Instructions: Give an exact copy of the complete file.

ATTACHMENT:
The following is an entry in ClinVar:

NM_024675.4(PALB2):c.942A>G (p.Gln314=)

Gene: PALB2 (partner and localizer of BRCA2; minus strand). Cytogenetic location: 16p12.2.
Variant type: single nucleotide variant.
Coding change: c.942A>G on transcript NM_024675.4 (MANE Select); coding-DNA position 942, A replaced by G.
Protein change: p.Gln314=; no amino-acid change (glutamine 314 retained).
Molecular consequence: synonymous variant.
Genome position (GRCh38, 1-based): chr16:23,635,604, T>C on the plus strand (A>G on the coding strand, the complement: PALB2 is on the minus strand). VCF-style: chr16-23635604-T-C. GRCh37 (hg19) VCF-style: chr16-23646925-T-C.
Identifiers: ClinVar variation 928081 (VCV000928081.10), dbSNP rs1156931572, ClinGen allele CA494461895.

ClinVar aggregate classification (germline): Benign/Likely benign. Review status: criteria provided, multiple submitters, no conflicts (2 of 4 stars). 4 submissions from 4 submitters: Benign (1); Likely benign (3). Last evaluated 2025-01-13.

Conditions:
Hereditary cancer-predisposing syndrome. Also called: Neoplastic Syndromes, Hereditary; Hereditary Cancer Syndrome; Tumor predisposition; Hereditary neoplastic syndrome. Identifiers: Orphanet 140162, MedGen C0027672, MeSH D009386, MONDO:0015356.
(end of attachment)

The following is an entry in ClinVar:

NM_024675.4(PALB2):c.942A>G (p.Gln314=)

Gene: PALB2 (partner and localizer of BRCA2; minus strand). Cytogenetic location: 16p12.2.
Variant type: single nucleotide variant.
Coding change: c.942A>G on transcript NM_024675.4 (MANE Select); coding-DNA position 942, A replaced by G.
Protein change: p.Gln314=; no amino-acid change (glutamine 314 retained).
Molecular consequence: synonymous variant.
Genome position (GRCh38, 1-based): chr16:23,635,604, T>C on the plus strand (A>G on the coding strand, the complement: PALB2 is on the minus strand). VCF-style: chr16-23635604-T-C. GRCh37 (hg19) VCF-style: chr16-23646925-T-C.
Identifiers: ClinVar variation 928081 (VCV000928081.10), dbSNP rs1156931572, ClinGen allele CA494461895.

ClinVar aggregate classification (germline): Benign/Likely benign. Review status: criteria provided, multiple submitters, no conflicts (2 of 4 stars). 4 submissions from 4 submitters: Benign (1); Likely benign (3). Last evaluated 2025-01-13.

Conditions:
Hereditary cancer-predisposing syndrome. Also called: Neoplastic Syndromes, Hereditary; Hereditary Cancer Syndrome; Tumor predisposition; Hereditary neoplastic syndrome. Identifiers: Orphanet 140162, MedGen C0027672, MeSH D009386, MONDO:0015356.